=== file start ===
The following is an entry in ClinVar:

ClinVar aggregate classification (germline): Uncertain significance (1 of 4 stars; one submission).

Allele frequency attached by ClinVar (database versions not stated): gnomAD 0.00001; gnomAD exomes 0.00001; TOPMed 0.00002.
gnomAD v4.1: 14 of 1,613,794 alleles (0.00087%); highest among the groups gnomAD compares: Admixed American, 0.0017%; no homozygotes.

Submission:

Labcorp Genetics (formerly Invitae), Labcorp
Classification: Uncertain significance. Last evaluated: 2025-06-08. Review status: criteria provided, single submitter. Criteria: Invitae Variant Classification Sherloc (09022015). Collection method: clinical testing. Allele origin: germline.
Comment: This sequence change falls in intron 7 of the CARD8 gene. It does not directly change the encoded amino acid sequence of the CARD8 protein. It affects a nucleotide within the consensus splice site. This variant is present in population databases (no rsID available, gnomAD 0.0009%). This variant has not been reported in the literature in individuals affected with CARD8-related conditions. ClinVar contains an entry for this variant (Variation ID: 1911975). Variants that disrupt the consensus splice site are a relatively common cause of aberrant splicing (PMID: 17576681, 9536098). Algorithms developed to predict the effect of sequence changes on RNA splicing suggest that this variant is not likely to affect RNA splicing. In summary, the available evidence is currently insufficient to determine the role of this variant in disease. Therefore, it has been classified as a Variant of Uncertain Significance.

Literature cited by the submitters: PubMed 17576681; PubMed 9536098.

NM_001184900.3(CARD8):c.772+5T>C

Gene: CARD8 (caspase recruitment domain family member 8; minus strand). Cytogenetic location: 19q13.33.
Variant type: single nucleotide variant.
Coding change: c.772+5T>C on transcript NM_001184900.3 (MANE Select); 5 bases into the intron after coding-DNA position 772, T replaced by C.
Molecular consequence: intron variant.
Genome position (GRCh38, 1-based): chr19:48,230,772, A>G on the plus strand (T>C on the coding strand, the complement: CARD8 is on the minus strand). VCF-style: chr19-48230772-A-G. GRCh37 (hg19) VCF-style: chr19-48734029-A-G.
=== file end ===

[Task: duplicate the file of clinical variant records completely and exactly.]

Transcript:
The following is an entry in ClinVar:

ClinVar aggregate classification (germline): Uncertain significance (1 of 4 stars; one submission).

Allele frequency attached by ClinVar (database versions not stated): gnomAD 0.00001; gnomAD exomes 0.00001; TOPMed 0.00002.
gnomAD v4.1: 14 of 1,613,794 alleles (0.00087%); highest among the groups gnomAD compares: Admixed American, 0.0017%; no homozygotes.

Submission:

Labcorp Genetics (formerly Invitae), Labcorp
Classification: Uncertain significance. Last evaluated: 2025-06-08. Review status: criteria provided, single submitter. Criteria: Invitae Variant Classification Sherloc (09022015). Collection method: clinical testing. Allele origin: germline.
Comment: This sequence change falls in intron 7 of the CARD8 gene. It does not directly change the encoded amino acid sequence of the CARD8 protein. It affects a nucleotide within the consensus splice site. This variant is present in population databases (no rsID available, gnomAD 0.0009%). This variant has not been reported in the literature in individuals affected with CARD8-related conditions. ClinVar contains an entry for this variant (Variation ID: 1911975). Variants that disrupt the consensus splice site are a relatively common cause of aberrant splicing (PMID: 17576681, 9536098). Algorithms developed to predict the effect of sequence changes on RNA splicing suggest that this variant is not likely to affect RNA splicing. In summary, the available evidence is currently insufficient to determine the role of this variant in disease. Therefore, it has been classified as a Variant of Uncertain Significance.

Literature cited by the submitters: PubMed 17576681; PubMed 9536098.

NM_001184900.3(CARD8):c.772+5T>C

Gene: CARD8 (caspase recruitment domain family member 8; minus strand). Cytogenetic location: 19q13.33.
Variant type: single nucleotide variant.
Coding change: c.772+5T>C on transcript NM_001184900.3 (MANE Select); 5 bases into the intron after coding-DNA position 772, T replaced by C.
Molecular consequence: intron variant.
Genome position (GRCh38, 1-based): chr19:48,230,772, A>G on the plus strand (T>C on the coding strand, the complement: CARD8 is on the minus strand). VCF-style: chr19-48230772-A-G. GRCh37 (hg19) VCF-style: chr19-48734029-A-G.